Ben McLemore has become the face of Kansas basketball this season, and with what he has done in that role, so far, there is every reason to believe it will be his only season as the face of the Jayhawks.
McLemore is seen by an increasing number of analysts and writers as the best player in the 2013 NBA draft, if he chooses to take that path. As the 25 players for the Wooden Award watch list were announced on Thursday, McLemore was one of three freshmen remaining on that list.
Through 14 games, McLemore is averaging 16.9 points per game and shooting 51 percent from the field, 46 percent on three-point attempts.
What the Kansas redshirt freshman is doing this season is impressive for a first-year college player, but it is amazing when you consider that he is basically coming off two years of official basketball activity.
In the two years before the 2012-13 college basketball season, McLemore played a total of just six games, all of which were high school games at Christian Life Center in Humble, Texas. McLemore transferred for his senior season from Wellston High School in St. Louis, where he averaged 28.3 points and 12.7 rebounds.
Because of the transfer McLemore was allowed to play in just six games for Christian Life Center. Last season he was ruled a partial qualifier based on academics and was allowed to compete only in practice with the Jayhawks.
Without playing a single minute of actual game time, McLemore was still a familiar face around the program as the Jayhawks made a run to the National Championship Game. McLemore was often seen around the team hotel in New Orleans last April, hanging out with the team and being greeted by fans.
Throughout the year there were stories of how impressive McLemore was against Kansas players like Tyshawn Taylor in practice, and how he was able to push and ready his Jayhawk teammates for those difficult games leading up to the national championship, where they lost to Kentucky.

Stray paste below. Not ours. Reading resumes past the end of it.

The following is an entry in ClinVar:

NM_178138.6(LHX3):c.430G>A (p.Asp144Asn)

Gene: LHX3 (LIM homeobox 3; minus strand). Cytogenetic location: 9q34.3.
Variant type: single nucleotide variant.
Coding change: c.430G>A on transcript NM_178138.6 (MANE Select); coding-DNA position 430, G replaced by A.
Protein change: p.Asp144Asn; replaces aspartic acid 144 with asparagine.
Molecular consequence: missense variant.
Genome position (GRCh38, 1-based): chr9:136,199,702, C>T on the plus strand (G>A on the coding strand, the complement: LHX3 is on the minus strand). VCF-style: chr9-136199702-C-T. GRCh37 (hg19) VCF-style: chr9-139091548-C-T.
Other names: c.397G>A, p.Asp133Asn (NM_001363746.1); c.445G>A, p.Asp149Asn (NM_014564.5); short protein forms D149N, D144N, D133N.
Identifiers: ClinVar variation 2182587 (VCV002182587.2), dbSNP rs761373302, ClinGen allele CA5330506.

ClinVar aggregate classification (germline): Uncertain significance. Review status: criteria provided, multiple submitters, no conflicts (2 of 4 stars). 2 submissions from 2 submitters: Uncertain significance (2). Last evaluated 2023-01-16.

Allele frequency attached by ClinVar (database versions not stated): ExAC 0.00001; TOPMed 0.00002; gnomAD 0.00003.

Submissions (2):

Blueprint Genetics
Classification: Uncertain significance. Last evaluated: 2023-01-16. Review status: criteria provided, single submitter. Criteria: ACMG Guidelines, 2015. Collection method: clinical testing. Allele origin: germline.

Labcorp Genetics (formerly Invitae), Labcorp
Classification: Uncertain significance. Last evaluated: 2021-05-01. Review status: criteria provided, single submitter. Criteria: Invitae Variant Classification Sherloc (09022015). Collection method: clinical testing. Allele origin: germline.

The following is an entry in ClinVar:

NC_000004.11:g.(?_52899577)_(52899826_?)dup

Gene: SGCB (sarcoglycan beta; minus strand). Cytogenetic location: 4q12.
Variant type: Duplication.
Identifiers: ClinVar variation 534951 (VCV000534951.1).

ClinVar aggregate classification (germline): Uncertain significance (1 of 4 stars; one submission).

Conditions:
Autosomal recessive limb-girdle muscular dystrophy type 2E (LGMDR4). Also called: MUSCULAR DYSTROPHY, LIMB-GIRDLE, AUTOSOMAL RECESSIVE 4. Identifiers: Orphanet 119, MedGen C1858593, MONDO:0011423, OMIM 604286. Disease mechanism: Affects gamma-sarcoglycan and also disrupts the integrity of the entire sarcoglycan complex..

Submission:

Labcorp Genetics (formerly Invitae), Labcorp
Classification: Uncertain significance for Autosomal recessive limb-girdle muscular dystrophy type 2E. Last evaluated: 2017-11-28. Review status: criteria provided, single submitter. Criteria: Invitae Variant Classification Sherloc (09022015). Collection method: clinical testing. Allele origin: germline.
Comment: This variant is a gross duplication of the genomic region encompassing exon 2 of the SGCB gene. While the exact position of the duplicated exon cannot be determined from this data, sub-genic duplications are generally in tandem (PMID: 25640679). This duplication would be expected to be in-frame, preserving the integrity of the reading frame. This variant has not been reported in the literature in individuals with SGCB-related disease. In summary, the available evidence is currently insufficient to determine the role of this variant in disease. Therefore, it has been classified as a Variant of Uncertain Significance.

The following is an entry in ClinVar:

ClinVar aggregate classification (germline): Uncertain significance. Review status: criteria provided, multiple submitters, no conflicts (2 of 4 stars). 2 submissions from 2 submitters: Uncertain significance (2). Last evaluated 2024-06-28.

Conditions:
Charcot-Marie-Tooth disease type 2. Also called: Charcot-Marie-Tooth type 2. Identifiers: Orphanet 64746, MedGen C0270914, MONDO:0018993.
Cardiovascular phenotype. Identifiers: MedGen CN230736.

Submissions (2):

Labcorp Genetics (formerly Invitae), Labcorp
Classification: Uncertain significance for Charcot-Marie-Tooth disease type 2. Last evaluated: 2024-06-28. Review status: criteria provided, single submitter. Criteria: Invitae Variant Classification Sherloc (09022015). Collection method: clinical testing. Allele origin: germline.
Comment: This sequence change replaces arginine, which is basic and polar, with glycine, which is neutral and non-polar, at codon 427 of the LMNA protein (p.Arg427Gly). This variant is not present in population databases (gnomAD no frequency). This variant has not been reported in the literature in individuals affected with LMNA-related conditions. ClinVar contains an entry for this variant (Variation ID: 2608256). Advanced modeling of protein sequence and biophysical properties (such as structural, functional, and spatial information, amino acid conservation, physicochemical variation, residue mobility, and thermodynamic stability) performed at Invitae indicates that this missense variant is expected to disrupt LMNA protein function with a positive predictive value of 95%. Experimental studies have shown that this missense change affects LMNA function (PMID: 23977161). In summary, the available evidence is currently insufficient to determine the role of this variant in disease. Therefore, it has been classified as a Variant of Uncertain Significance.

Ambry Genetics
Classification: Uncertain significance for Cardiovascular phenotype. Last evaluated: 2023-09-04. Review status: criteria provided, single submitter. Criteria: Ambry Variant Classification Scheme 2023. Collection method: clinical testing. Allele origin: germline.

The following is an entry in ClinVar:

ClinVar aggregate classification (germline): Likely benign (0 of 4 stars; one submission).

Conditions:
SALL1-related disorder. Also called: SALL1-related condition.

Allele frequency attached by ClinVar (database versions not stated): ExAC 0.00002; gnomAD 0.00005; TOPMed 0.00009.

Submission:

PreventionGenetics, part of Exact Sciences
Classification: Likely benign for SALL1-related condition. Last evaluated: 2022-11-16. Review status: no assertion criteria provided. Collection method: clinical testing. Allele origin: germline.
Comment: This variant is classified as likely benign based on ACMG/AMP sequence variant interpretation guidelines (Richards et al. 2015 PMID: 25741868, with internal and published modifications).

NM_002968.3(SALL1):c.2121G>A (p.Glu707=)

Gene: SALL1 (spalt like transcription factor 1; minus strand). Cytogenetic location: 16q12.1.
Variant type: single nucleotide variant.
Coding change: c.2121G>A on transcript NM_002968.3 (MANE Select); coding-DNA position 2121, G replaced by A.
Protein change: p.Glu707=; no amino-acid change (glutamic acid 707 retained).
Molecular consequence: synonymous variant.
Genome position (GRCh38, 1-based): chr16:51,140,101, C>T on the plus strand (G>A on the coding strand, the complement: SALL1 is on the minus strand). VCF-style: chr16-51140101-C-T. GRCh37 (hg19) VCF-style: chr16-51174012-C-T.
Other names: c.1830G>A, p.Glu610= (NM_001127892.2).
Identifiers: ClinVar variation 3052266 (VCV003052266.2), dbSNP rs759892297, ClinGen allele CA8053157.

McLemore seemed to develop a respect for those players whom he played against in practice and watched from the sidelines. That can be good in some ways, to respect and learn from older players, but it has also caused an issue for Kansas head coach Bill Self, who has had push McLemore to be more aggressive and stop deferring to seniors on the team.
McLemore is the best offensive player on the Kansas roster—maybe the best in college basketball—but at times he doesn't seem entirely comfortable with that. After Kansas' most recent game, against Iowa State in which McLemore scored a career high 33 points and missed only two shots (including free throws), he credited his coach and teammates for getting him into the flow of the game.
"He (Self) just wanted me to be more aggressive," McLemore said. "That's what I was doing, trying to be more aggressive and trying to get my teammates involved. They were definitely getting me involved. Elijah (Johnson) and Travis (Releford) were getting me involved in the game."
McLemore's success has made the 6'5" freshman from St. Louis a fan favorite, but Jayhawk followers seem to love Ben's personality off the court as well. On campus, whether Ben is at a Kansas volleyball game or hanging out with teammates between classes, he is almost always dancing.
People just seem to be captivated by the joy that McLemore has on his face when on the court and off, as they were with the video of his dancing that caught fire over the Internet.
The hesitation that McLemore shows in being the one player that Kansas can count on in the clutch may be just be his personality, but it makes sense considering some of the players he has shared the ball with.
Even in high school McLemore had a talented teammate to look toward. The backcourt for the St. Louis Eagles, McLemore's AAU team, was led by last year's No. 3 overall NBA draft pick, Bradley Beal. Even if that does seem unfair to all of the other AAU teams that had to play against the two future lottery picks, it does give insight into why McLemore's first reaction is to pass up a shot unless wide open.
The reason for McLemore's lack of aggressiveness may be caused by something that we can't see, but whatever the case, it seems like McLemore is learning with every game how to fit into his role.
“A lot of it’s on him being aggressive,” Self told The Kansas City Star. “He takes good shots. But the other night, he took some marginal shots that went in. He was more aggressive the other night. He just didn’t get as many opportunities.”
McLemore took just 12 shots in that game against Iowa State—amazing that he could score 33 points on so few attempts. But this shortage in offensive looks needs to change.
Senior point guard Elijah Johnson takes it upon himself to get McLemore those shots: “I just told him, ‘It’s my fault if you don’t get going’, ” Johnson said. “So take the ball. I kept giving it to him.”
McLemore still has time to learn to be more aggressive, but at Allen Fieldhouse against Iowa State he took over the game just in time, and it was the freshman that led Kansas and the four starting seniors to victory.